Spinraza, when injected directly into the central nervous system, effectively converts the less powerful SMN2 gene into SMN1, which produces normal amounts of SMNP and therefore prevents loss of motor neurons and the functional issues that come with muscle weakness in SMA. For anyone feeling confused at this point, that’s the science bit over, and the outcome is that this is ‘so far, so good’ for Spinraza as a treatment for SMA! Therapeutic drugs have to pass through a multitude of hoops before they can be approved for license to use on actual human beings and, so far, Spinraza has managed to satisfy the criteria for safety and effectiveness.

So much so that in December 2016 it was granted approval from the Food and Drug Administration in the USA for use in SMA, and additional funding was provided. An article published in the Lancet in 2016 demonstrated the effects of Spinraza on a group of SMA infants <7 months old, noting improvements in motor function and survival rates in the majority of participants. PIIS0140-6736(16)31408-8/abstract)

Socialising when you have a Chronic Condition by Karen Pritchard

M aintaining friendships is such a rewarding experience, but living with a Chronic condition and pain can be very difficult.
Friendships play such an important part in people’s health and well-being. It can be very difficult to find opportunities to make friendships, so socialising and getting out and about is vital to our well-being.

It takes much confidence to find opportunities for friendship or social groups to join. We feel a need to play a part in society. It is so important to be given the same opportunities to make friends as everybody else.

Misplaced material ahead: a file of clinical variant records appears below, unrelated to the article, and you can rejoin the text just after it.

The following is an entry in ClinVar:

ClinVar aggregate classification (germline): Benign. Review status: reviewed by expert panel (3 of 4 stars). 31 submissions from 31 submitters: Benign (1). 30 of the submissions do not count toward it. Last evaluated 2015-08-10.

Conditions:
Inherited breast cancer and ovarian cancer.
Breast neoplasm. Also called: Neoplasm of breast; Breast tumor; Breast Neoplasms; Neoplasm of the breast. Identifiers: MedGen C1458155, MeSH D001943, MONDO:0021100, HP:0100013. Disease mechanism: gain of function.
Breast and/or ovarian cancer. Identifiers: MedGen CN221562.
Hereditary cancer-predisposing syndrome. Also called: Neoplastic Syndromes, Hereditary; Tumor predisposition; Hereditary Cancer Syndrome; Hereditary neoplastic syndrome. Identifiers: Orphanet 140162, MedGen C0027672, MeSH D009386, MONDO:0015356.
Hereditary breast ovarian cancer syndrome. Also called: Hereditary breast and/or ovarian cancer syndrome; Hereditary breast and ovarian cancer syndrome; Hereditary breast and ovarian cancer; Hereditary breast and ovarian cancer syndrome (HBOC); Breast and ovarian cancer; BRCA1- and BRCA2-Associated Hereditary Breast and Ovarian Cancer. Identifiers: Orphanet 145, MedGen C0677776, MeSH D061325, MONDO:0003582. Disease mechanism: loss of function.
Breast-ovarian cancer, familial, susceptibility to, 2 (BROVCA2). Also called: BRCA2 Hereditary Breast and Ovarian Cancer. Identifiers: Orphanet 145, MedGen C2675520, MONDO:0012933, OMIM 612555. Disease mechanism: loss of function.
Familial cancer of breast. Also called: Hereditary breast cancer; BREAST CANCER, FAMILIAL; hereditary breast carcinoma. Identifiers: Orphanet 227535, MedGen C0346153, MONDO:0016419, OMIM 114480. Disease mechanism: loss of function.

Although it’s difficult to remain positive on bad days we must learn to turn to friends as a source of support. More often than not they can relate to our problems. At the other end of the spectrum – resolving conflict can seriously help our pain as the more we worry and stress, the more distressing pain is. Letting people know your limitations can also help as if you can’t do something, at least they understand the reasons. Most importantly be kind to ourselves and try to embrace the positives .....

Living with chronic pain can be tough both physically and emotionally. It is easy to skip activities like visits to the gym, swimming that uses up vital energy which we may need to store for other daily tasks. However, any exercise has many benefits and has been
shown to reduce pain perception, increase mobility, improve strength and balance and even reduce stress and tiredness.

For parents, it can be difficult to let your child out from your protective care and their safety bubble, but it is so important that they get out, make friends, and experience as much as they can. MD can sap your confidence - if you let it - and before you know it, you’re stuck at home. I’ve been there. Have a read of some of the things our readers of One Voice get up to - with a bit of planning, anything is possible. Don’t forget, you’re not alone - you’ve got the NMC community who will help and support you if there’s something you want to do but don’t know where to start.

A Centre user describes..... “My friends knew something wasn’t quite right but they didn’t dare ask me as they didn’t think I was ready to talk about it. When eventually I did tell them, I discovered they’d been really worried behind my back - because they care - no other reason. They didn’t leave   and run away like I thought they would - the opposite in fact.”

“I find by being out and about, people stare at me. That was my worry about being in a chair. But I soon realised it was rarely out of pity (which I assumed it would be) but out of ‘good on you getting out and about’ kind of inspiration. We are all unique and have many gifts and talents - sometimes we forget.”